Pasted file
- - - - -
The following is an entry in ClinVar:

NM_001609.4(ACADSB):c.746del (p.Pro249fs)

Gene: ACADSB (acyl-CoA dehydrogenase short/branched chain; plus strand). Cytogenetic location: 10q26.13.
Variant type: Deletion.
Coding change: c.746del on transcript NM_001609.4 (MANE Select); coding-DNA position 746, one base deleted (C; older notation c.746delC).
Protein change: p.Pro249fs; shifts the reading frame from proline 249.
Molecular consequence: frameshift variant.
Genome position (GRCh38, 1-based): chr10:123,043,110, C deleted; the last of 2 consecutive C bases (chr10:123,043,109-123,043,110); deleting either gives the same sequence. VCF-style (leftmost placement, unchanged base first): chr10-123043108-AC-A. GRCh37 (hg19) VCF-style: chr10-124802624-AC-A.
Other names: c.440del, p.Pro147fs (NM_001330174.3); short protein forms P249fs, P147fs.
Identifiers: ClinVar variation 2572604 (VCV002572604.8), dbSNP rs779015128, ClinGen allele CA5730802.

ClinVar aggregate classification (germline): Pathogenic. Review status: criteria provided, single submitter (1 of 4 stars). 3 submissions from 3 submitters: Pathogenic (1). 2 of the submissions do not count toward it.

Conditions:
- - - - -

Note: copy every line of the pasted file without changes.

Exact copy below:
The following is an entry in ClinVar:

NM_001609.4(ACADSB):c.746del (p.Pro249fs)

Gene: ACADSB (acyl-CoA dehydrogenase short/branched chain; plus strand). Cytogenetic location: 10q26.13.
Variant type: Deletion.
Coding change: c.746del on transcript NM_001609.4 (MANE Select); coding-DNA position 746, one base deleted (C; older notation c.746delC).
Protein change: p.Pro249fs; shifts the reading frame from proline 249.
Molecular consequence: frameshift variant.
Genome position (GRCh38, 1-based): chr10:123,043,110, C deleted; the last of 2 consecutive C bases (chr10:123,043,109-123,043,110); deleting either gives the same sequence. VCF-style (leftmost placement, unchanged base first): chr10-123043108-AC-A. GRCh37 (hg19) VCF-style: chr10-124802624-AC-A.
Other names: c.440del, p.Pro147fs (NM_001330174.3); short protein forms P249fs, P147fs.
Identifiers: ClinVar variation 2572604 (VCV002572604.8), dbSNP rs779015128, ClinGen allele CA5730802.

ClinVar aggregate classification (germline): Pathogenic. Review status: criteria provided, single submitter (1 of 4 stars). 3 submissions from 3 submitters: Pathogenic (1). 2 of the submissions do not count toward it.

Conditions: